The turn of the century saw huge advances in technology across the board, felt especially by home consumers.

In the early 2000s, Apple, Microsoft, and Logitech were all designing their own webcams in order to gain market share.

Instant messaging platforms were beginning to add video calling support, such as Yahoo Messenger opening its doors to the new technology in 2002 and MSN Messenger a year later in 2003. The year 2003 also saw Skype add this which he called ‘peer-to-peer communication’ to his platform. Although it was end-to-end encrypted, questions have been raised about its security, with many cases of people gaining unauthorized access to private conversations.

Boosted resolution: 4K

After 15 years of widespread webcam use, the world was beginning to rely on webcams for making video calls. Consumers began to demand a better experience, wanting to see the faces of friends, family and co-workers more clearly.

An early gamer, Logitech was the first company to release a commercially available 4K webcam several years after its first webcam in 2017. Its Brio webcam cost around $200, demonstrating exactly how webcams could be made in lower cost compared to the first designs.

The 4K webcam shoots at 30 fps, with support for 1080p “Full HD” at 30 fps or 60 fps, and 720p “HD Ready” at 30 fps, 60 fps or 90 fps. 5x digital zoom and HDR support were added to the webcam’s long list of features, while users could choose between 65, 78 and 90 degree video fields to tailor their experience to their surroundings. unique.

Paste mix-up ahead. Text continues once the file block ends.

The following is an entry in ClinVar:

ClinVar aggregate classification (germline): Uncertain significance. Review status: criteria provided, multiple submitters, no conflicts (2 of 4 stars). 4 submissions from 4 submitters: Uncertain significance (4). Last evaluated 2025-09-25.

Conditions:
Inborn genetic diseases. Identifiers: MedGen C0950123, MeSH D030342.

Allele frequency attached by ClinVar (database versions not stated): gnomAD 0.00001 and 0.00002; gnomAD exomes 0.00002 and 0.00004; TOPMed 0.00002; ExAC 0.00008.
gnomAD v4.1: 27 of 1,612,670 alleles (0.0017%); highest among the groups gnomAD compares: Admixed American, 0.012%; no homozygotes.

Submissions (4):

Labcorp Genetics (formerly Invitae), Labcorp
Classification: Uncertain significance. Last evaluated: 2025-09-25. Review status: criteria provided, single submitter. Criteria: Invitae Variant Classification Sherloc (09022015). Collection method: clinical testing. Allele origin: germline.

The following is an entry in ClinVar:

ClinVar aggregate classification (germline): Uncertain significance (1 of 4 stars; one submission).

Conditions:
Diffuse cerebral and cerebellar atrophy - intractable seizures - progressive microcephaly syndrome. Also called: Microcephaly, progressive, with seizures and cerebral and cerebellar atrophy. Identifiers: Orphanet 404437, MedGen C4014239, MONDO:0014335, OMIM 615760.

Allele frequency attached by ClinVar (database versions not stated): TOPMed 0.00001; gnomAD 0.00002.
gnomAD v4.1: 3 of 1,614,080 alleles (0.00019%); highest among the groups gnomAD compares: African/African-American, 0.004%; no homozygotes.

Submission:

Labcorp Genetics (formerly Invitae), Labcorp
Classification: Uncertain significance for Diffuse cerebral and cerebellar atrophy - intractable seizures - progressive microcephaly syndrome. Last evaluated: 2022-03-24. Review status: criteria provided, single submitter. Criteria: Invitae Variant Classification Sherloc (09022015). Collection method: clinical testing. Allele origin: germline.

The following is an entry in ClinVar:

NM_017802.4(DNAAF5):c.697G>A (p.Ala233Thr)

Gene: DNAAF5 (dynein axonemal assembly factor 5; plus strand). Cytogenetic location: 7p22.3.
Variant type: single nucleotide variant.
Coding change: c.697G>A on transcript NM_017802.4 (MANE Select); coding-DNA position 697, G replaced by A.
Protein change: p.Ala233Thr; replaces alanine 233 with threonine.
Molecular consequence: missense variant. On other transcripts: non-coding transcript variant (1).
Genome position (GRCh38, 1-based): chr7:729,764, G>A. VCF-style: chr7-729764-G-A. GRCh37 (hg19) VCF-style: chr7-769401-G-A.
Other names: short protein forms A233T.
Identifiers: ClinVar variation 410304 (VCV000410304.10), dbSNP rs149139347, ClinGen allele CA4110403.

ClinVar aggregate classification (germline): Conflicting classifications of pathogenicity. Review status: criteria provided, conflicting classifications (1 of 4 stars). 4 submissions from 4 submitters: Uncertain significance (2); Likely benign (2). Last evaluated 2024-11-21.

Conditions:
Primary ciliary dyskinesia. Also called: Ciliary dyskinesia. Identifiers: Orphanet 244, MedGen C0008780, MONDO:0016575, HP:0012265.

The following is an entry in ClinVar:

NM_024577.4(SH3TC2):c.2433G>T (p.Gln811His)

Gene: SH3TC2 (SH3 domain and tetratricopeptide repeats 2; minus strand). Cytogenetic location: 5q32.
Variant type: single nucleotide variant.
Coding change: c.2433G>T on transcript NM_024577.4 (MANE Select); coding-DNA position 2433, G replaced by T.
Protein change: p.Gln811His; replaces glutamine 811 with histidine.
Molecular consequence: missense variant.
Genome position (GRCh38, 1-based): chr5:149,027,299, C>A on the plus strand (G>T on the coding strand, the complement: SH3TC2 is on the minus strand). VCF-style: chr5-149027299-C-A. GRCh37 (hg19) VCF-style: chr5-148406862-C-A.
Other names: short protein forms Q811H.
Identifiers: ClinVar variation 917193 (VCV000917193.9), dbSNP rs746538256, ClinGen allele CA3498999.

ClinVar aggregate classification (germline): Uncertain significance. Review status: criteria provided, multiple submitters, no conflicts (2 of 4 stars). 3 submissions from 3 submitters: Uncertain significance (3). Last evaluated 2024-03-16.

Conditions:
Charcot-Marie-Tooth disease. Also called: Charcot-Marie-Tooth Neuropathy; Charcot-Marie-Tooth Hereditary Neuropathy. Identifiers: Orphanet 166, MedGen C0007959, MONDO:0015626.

What the future holds is still unknown, but a number of external cameras supporting up to 8K resolution can be connected to some computers, hinting at the possibility of consumer webcams pushing the limits of 4K. .

From VGA to USB-C

Early webcams connected using a VGA port, which provided stable transmission of video from an external device to the customer’s computer. In order to add audio support, manufacturers had to change the connector they were using. The most widely adopted of these being USB-A, which is still widely used today.

With the emergence of 4K webcams, USB-A proved incapable of handling such large files. Professional webcams such as these use the much faster USB-C instead. Computers without USB-C ports can connect to the latest webcams with an adapter, but keep in mind this limits speeds, rendering 4K capabilities unusable.

A focus on confidentiality

As constant improvements have been made to hardware, consumers have taken an increasingly cautious approach to privacy. Manufacturers acted early, with many companies adding a physical barrier to their webcams. This shutter-like cover ensured that no unwanted access would be gained without the need to physically disconnect the external webcam.

A more streamlined approach to this is found in the latest webcams, both built-in and external. A simple LED indicator lets the computer user know when the camera is in use, although some users don’t get as much peace of mind from it as a physical shutter.